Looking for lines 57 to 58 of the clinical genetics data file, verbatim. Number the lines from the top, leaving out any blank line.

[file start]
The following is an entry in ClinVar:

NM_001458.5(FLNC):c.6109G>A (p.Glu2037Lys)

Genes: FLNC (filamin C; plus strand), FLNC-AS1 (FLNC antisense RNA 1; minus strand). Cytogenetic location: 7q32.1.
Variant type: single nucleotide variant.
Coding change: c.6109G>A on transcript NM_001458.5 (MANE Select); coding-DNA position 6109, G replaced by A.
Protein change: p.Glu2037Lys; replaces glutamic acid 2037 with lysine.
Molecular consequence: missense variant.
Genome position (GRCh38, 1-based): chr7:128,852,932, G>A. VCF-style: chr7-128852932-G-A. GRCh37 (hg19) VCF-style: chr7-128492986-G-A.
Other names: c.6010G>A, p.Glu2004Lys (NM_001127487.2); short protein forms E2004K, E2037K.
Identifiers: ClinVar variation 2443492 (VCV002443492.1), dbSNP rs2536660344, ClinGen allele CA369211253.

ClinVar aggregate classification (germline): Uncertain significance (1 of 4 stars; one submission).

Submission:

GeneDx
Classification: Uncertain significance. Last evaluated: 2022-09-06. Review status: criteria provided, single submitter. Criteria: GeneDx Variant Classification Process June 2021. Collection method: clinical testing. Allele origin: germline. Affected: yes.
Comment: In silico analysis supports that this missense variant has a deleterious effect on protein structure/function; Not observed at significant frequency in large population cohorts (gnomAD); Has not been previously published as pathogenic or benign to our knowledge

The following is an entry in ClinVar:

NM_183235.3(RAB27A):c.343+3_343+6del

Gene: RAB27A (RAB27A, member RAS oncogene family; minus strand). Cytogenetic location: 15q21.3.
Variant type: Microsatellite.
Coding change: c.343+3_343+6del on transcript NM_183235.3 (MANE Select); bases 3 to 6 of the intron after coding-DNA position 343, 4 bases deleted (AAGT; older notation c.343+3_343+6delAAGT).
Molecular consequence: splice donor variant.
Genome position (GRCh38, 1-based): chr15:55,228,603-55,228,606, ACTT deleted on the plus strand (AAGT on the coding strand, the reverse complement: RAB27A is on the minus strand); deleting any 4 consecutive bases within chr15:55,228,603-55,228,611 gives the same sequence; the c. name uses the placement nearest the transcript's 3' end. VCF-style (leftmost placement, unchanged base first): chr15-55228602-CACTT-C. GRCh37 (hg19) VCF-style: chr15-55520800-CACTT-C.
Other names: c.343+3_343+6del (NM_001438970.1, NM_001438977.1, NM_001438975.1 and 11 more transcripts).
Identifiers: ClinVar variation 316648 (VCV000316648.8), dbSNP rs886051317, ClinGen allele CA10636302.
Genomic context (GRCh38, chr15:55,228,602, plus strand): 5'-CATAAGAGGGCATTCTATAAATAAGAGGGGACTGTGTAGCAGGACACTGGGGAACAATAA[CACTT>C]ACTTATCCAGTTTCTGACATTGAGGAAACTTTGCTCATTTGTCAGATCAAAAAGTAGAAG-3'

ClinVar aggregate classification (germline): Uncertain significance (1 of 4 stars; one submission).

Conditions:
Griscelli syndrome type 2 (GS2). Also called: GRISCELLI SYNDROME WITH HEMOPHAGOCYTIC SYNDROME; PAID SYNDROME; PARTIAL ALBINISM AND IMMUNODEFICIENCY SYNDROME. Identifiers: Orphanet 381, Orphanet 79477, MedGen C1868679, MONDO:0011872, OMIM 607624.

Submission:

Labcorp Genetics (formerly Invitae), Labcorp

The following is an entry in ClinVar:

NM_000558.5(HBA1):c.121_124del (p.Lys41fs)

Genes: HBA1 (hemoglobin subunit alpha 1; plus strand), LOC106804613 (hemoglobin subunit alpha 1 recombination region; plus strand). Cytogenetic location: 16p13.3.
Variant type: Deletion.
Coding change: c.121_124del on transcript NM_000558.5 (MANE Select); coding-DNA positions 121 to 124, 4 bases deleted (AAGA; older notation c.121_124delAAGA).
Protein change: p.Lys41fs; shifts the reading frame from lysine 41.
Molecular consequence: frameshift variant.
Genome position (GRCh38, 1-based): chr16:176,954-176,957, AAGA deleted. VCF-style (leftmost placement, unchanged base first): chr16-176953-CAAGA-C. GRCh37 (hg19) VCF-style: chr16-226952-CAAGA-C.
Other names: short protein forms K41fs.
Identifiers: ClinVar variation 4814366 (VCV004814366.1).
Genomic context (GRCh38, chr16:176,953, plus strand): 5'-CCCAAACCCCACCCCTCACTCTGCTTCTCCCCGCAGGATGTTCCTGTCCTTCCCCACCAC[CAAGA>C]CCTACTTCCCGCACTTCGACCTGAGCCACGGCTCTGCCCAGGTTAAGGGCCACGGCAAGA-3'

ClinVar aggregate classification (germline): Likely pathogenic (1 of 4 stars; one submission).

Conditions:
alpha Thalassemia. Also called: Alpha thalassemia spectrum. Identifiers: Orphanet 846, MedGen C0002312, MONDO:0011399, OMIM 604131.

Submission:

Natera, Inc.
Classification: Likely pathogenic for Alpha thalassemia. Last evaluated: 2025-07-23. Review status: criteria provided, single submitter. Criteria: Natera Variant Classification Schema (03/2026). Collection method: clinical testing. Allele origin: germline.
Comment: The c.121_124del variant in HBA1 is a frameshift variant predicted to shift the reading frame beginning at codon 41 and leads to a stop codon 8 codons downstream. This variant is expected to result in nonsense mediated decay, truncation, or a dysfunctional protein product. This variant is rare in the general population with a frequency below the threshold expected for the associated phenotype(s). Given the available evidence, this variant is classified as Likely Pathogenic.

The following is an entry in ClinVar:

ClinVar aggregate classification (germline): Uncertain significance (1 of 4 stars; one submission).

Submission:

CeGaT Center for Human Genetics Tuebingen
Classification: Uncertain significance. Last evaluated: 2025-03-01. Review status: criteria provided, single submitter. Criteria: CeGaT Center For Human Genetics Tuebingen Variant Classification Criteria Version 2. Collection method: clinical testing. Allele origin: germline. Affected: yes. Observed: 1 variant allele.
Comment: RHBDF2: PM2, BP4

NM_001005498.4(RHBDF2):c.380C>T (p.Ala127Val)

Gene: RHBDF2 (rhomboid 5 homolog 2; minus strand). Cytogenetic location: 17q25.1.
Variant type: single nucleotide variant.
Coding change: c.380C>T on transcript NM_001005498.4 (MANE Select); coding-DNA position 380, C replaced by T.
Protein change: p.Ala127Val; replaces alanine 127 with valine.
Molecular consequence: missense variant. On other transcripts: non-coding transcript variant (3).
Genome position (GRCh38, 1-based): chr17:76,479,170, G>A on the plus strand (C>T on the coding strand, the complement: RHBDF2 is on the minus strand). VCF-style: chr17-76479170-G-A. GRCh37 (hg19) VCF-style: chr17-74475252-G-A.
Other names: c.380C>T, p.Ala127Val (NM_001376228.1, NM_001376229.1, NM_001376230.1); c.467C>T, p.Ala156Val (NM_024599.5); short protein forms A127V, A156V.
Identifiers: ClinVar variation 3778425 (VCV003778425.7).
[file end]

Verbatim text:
Variant type: single nucleotide variant.
Coding change: c.380C>T on transcript NM_001005498.4 (MANE Select); coding-DNA position 380, C replaced by T.